He said: ‘I wanted to focus on traditional forging methods as opposed to fabrication. A lot of blacksmiths machine weld. But what really inspired me were the pieces of ironwork out there – agricultural, architectural and domestic – that were made with primitive tools. It is very humbling.
‘Inherent in a simple latch, hinge or gate is an alchemy of process and structure that many a modern blacksmith would marvel at and be confounded by. You ask yourself “How the hell did they make that?”
‘A lot of these old techniques have been lost as these days many people who are stuck in a corner with a job will use modern techniques – buzz a bit of weld on it and it’s done – but I like things to fit together properly, like the workings of a clock.
‘Everything I do, everything I make and pursue is done in the traditional manner. My life is a homage to the skills of the people who went before me.’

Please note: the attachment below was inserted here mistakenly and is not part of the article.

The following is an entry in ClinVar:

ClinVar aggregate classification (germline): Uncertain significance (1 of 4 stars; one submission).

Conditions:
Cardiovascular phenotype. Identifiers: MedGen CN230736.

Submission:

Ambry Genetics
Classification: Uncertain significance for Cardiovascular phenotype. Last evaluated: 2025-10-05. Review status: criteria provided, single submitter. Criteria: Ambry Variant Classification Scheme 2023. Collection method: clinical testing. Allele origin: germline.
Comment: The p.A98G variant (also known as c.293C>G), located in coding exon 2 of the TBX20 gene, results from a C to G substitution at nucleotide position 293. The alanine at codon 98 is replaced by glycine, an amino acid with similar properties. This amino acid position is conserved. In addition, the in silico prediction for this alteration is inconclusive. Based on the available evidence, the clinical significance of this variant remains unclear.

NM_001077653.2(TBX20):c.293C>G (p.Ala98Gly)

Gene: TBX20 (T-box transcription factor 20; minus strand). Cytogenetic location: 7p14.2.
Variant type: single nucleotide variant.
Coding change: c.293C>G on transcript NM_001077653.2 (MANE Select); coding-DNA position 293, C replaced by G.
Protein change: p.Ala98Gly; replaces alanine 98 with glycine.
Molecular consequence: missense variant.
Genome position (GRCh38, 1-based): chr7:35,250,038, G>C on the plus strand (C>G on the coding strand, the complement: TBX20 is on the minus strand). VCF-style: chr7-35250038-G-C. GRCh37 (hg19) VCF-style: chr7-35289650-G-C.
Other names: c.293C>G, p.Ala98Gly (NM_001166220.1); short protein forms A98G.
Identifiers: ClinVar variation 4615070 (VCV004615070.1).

Darren’s increasing fascination with the history of his craft led him to travel across Europe and America attending ‘Forging’ events, where he would pick up new skills and look at ironwork on historic buildings. He remains inspired by the texture, character and naïve beauty and workmanship of early pieces.
He said: ‘I’d take hundreds of pictures, picking out traditional techniques and patterns and then I’d come home and practise them from 8am to 10pm at night. I’ve never really been money driven, not even now. It has always been about pursuit of the craft.’
Darren’s business was now building steadily and he began to perfect and explore new techniques in his commissions, using his artistry to create figures in his ironwork such as animal heads.